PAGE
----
Full Day Kindergarten to Be Offered in Ludlow Schools
Ludlow Independent Schools Superintendent Michael Borchers announced Thursday night that the district will be able to offer full-day kindergarten next year as a pilot program to any child within the district. Ludlow joins other Northern Kentucky schools in offering the full day program, including Covington, Dayton, Erlanger, Newport, and Beechwood.
"In Kindergarten now you have to be able to read," said Borchers. "The younger you can get children into a preschool program, the better chance they will have to be ready for first grade. In order to be able to be grade ready, children need to have preschool, and then kindergarten. If you close the gap early, the child will be able to enter first grade ready to learn, and they won't have to play catch up."
Since the district already has a half day of kindergarten, with one and a half teachers, the district will need another part-time teacher, costing about $20,000 to $25,000. The district is testing the full-day kindergarten option and will monitor whether first grade-readiness test scores improve.
The district will limit the pilot program to 48 children because more students than that would require the addition of another full-time teacher,
Currently, some testing in the district shows that 55 percent of first-graders are at grade-level reading, and 52 percent score first grade-ready in math. Borchers said the district is hoping for a 10 percent increase in those scores in the first year, if not more. If all the children who are eligible for kindergarten in the city sign up for the full day kindergarten, and that does not equal 48 kids, the district will make a decision on whether to accept children from outside the district who would pay tuition.
"All of the children will also get breakfast and lunch free of charge," said Borchers. "This will help parents who work, and have to look for a full day program. Registration for preschool and kindergarten is March 31, and April 1. Details are also on our website."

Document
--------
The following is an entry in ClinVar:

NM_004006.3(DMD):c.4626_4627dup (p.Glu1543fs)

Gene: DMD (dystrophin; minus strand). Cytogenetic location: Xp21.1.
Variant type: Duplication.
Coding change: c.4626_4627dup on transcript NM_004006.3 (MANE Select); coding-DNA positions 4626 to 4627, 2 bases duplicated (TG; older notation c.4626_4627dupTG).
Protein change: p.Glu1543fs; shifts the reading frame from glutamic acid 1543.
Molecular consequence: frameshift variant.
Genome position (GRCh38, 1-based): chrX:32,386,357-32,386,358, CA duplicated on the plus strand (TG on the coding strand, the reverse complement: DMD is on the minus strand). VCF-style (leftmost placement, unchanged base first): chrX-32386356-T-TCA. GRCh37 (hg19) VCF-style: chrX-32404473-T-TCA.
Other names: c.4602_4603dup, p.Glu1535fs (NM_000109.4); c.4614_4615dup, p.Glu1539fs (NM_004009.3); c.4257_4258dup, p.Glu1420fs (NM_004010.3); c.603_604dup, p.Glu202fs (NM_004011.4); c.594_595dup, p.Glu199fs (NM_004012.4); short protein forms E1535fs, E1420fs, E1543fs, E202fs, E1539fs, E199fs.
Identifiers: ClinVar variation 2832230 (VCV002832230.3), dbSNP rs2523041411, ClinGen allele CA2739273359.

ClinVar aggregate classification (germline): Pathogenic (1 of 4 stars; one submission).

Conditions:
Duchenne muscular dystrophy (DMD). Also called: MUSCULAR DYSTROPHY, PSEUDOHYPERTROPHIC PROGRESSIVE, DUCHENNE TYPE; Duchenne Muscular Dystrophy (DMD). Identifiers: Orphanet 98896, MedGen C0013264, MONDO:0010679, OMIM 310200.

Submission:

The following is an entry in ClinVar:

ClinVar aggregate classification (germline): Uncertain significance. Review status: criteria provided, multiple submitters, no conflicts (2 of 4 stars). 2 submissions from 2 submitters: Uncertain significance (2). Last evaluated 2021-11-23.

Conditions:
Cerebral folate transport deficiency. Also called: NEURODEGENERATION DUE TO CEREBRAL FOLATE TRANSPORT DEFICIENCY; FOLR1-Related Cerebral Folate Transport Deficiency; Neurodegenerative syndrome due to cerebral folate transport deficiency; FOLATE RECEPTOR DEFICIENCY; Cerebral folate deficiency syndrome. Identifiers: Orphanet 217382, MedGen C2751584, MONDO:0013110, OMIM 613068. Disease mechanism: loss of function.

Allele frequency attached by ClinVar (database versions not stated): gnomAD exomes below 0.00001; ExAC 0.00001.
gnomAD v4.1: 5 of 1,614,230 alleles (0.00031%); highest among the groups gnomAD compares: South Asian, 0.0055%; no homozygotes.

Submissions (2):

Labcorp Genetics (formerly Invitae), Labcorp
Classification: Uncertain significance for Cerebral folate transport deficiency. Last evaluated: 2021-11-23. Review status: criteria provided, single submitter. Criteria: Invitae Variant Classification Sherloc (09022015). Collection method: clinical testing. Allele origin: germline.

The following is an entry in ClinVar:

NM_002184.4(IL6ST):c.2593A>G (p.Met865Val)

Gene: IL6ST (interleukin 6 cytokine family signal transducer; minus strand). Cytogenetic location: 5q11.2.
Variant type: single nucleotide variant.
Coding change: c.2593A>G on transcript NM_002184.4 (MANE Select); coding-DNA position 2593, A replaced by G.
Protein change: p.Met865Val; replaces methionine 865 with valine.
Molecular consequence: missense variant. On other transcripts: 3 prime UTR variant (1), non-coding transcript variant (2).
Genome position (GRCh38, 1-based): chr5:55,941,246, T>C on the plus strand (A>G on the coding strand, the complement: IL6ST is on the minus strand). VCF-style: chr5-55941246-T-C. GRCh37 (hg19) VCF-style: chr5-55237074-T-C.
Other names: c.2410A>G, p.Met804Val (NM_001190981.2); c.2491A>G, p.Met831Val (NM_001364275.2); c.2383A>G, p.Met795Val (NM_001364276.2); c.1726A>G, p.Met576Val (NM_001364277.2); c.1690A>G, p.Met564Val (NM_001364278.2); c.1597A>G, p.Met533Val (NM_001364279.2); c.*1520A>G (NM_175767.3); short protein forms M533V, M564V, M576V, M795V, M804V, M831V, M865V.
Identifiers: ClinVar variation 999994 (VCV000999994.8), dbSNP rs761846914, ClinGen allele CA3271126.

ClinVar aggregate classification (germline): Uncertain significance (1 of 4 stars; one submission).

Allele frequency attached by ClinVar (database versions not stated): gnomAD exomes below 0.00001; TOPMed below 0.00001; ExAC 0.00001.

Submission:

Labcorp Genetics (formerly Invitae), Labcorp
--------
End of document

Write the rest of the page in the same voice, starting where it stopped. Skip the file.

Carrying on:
In addition to Ludlow offering preschool free for all four-year-olds, and now a full day of Kindergarten, Ludlow also pays for all students who qualify for the dual credit college courses so that when a student graduates they can potentially have almost two years of college credit, and the district is currently looking at more programs that will be offered to seniors.
In a related matter, one preschool teacher and one kindergarten teacher have told the district that they won't be back next year so they can focus on being stay-at-home moms. That leaves two positions open, and those will be advertised.
The board voted to enter into owner/architect agreements on both the Mary A. Goetz HVAC project and the Ludlow High School gym roof project with Ehmet Hayes and Associates. Superintendent Borchers said the district has received approval for both projects from the state, so at next month's meeting they hope to be able to award a bid contract.
Approval was also given for the summer food program. The program is made possible through federal grant money from the USDA, so it is not affected by the possible 4.5 percent cuts proposed in the state budget. The district is looking into grilling out some days and brown bagging it some days with the children being able to eat inside if it is very hot, since the air conditioning should be in by then.
A report was given on the survey presented in the Infinite Campus Messenger. 83 district families responded, and most of the results were favorable. One of the main concerns was communication and how to get news of what is new, such as the mobile computer labs, and the fast internet speeds, as well as what the mission statement of the district is, and how the teachers and principals are working to fulfill the mission statement.
The board also agreed to enter into an agreement with the Slam Dunk company, which will install new scoreboards in the gym with the agreement that the company will have advertising on the board for five years. The two boards will replace the ones installed in the 1980's. Borchers said he wanted to do what he could to improve equipment in the district with minimal funds, so that the district can spend on other things that are necessary. He hopes to get side backboards to replace the ones from 1971 to be able to adjust the hoops for the smaller players, and wants to acquire a floor to ceiling batting cage in the future.
Written by Patricia A. Scheyer, RCN contributor